Health Before Hunt

"Bear in mind and act on the old maxim: Keep the spirits up, the bowels open, and wear flannel next the skin." Lord Bertram Cranworth, Kenya 1912

The Health Before Hunt section covers the precautions to take before departing on your African hunt, including the visit to the specialist travel clinic and all the possible vaccinations to expect.

The Travel Clinic

Attend a travel clinic or tropical medicine specialist at least 2 months before departure, especially if you have never taken any tropical disease precautions before.

It is important to attend the clinic well in advance of travel because some prevention regimes may require several doses separated at specific intervals of a few weeks. Also you will have time to get over a sore arm/butt and any reaction symptoms you may experience.

Get accurate and up-to-date advice and treatment. Disease prevalence and drug resistance fluctuates in Africa and the travel clinic personnel should be able to pinpoint your destination and your travel and accommodation conditions in order to tailor your treatment regime precisely.

Be prepared to give them full details on...

  • Past immunizations - bring your log book, if you have one
  • Any allergies you may have
  • Medication you take regularly
  • Existing medical conditions
  • Whether you have taken anti-malarials before and any side-effects
  • Length of trip
  • Your exact destination and transit points on your journey
  • Living conditions while in Africa ie. rural camping, 5 star hotel etc

The travel clinic will check if your regular childhood immunisations are up-to-date, including...

If found necessary, booster injections may be given. All these diseases are prevalent in Africa so getting up-to-date cover is important.

After checking your destination and if appropriate, you may be offered immunisation for...

In addition, because you are going to hunt in rural areas, they may offer immunisations for...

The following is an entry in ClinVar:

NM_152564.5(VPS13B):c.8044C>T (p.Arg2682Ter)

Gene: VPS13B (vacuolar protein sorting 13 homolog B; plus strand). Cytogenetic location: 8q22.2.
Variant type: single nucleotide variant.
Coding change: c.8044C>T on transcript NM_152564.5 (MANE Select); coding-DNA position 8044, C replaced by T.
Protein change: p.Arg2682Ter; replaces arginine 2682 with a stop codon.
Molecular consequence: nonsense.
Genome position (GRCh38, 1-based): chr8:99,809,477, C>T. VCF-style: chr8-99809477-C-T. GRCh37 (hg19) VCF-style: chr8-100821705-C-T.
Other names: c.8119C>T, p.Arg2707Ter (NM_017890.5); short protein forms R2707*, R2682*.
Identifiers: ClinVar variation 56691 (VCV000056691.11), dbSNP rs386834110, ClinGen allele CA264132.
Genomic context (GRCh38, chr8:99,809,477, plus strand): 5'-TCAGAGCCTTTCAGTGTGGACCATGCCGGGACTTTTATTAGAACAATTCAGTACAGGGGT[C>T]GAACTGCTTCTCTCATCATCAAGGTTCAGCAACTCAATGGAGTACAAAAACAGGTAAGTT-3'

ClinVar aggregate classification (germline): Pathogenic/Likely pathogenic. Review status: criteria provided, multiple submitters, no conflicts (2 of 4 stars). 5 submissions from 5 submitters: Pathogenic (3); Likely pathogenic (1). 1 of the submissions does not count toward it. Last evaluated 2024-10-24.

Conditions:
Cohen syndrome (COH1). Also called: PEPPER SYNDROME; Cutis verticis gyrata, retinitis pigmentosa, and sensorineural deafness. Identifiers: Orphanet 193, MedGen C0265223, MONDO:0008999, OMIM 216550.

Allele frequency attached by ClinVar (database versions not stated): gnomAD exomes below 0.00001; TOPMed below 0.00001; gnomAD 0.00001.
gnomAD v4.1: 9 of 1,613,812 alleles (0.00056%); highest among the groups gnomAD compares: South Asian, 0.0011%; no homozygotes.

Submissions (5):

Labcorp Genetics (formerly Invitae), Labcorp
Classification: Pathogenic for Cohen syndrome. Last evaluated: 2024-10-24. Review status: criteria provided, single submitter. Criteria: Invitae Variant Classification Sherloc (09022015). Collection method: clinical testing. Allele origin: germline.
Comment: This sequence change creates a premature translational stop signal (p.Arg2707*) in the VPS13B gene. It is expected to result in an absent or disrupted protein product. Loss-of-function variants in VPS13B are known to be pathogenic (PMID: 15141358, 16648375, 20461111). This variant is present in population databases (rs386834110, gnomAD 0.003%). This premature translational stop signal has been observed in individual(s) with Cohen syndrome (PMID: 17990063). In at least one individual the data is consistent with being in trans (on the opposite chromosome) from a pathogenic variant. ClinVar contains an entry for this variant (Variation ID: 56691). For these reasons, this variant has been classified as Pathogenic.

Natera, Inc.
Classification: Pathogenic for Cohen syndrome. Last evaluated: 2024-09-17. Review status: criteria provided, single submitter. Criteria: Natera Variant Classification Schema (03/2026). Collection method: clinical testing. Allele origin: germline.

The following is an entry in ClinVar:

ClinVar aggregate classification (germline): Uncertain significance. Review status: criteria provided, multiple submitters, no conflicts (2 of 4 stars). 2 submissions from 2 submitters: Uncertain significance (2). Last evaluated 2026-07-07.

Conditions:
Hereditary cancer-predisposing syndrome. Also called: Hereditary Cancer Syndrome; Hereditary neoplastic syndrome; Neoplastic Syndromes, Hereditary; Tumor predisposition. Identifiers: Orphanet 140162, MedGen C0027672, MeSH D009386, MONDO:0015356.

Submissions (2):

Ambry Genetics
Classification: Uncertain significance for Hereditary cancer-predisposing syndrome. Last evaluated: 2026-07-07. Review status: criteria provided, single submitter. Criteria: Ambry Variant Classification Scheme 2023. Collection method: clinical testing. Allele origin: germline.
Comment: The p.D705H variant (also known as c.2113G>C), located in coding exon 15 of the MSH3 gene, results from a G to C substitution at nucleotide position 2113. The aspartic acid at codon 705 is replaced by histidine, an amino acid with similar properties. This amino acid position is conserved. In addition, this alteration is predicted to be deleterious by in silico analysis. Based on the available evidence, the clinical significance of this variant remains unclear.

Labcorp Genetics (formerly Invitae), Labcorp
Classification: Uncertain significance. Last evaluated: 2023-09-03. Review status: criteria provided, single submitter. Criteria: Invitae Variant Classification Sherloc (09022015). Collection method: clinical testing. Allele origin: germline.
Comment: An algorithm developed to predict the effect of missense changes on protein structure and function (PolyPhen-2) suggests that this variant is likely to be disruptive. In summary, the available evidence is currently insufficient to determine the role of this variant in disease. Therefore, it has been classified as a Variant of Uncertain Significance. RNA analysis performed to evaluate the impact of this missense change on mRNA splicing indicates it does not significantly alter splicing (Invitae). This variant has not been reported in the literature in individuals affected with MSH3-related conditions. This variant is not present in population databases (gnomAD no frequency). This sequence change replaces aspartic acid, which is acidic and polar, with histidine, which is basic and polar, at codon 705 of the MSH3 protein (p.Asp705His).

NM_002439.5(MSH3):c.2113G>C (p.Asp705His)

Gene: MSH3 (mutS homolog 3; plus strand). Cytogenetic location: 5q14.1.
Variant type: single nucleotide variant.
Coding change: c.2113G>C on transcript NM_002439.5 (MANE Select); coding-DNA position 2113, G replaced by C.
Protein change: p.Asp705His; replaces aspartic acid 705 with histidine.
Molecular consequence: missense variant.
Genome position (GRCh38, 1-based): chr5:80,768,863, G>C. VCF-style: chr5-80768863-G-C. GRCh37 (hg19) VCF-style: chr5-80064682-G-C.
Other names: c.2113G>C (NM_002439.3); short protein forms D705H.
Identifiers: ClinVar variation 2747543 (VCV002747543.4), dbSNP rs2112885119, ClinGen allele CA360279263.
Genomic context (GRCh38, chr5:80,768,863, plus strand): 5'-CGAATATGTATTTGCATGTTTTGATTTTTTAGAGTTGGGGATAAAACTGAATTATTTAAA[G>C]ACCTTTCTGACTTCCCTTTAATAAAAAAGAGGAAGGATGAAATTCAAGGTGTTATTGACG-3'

Most importantly, you must ask about anti-malarial drugs and take the travel clinic's advice on which drug is recommended for your African destination and that is suitable for you to take. Some anti-malarial drugs cause rather nasty side-effects in particular people.

Make sure, you know about...

  • Any potential side-effects
  • Full instructions on timing the start and finish of the therapy
  • Symptoms of malaria to be alert for especially on your return

Take travel clinic advice on whether it is suitable for you to take a malaria treatment course of tablets and/or malaria testing kits with you.

Ask about taking a broad-spectrum antibiotic with you for diarrhoea. They should be happy to provide these once they have confirmed you are not allergic to penicillin.

Travel clinics may also sell or recommend the best insect repellents, mosquito nets and other useful travel items.

There are a couple of other diseases available in Africa which should be of concern to the hunter which cannot be prevented with vaccination or prophylactic drugs:

Other Advice On Health Before Hunt

  • Visit your dentist for a check-up well before your departure date.
  • As you are going to be on your feet walking every day, get your feet in tip-top condition.
  • Take a look at the sock advice page
  • It might be an idea to get a professional pedicure if your feet have been rather neglected. Deal with any ingrowing toenails, hard skin etc.
  • You don't necessarily need to start a major fitness program but it would be a good idea to strengthen and condition your legs in preparation. Start walking everywhere possible and use the stairs rather than an elevator.
  • Collect all the items together for your personal first aid kit. See Emergency First Aid Kits and Packing List
  • Organise medical insurance, including specific medical evacuation. Take a look at the Global Rescue evacuation services.
  • Check with your physician whether it is appropriate or necessary for you to take precautions against deep vein thrombosis such as wearing compression stockings on your long-haul flight.

You might like to get a copy of Travellers' Health: How To Stay Healthy Abroad by Dr Richard Dawood. This is the bible for all who want to understand the basic physical problems of travelling. This is important, in-depth, but very readable, information which covers every contingency and which, along with toilet paper, is one of the true indispensables in any adventurous traveller's bag.

Global Rescue

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Page Updated: Feb 2024

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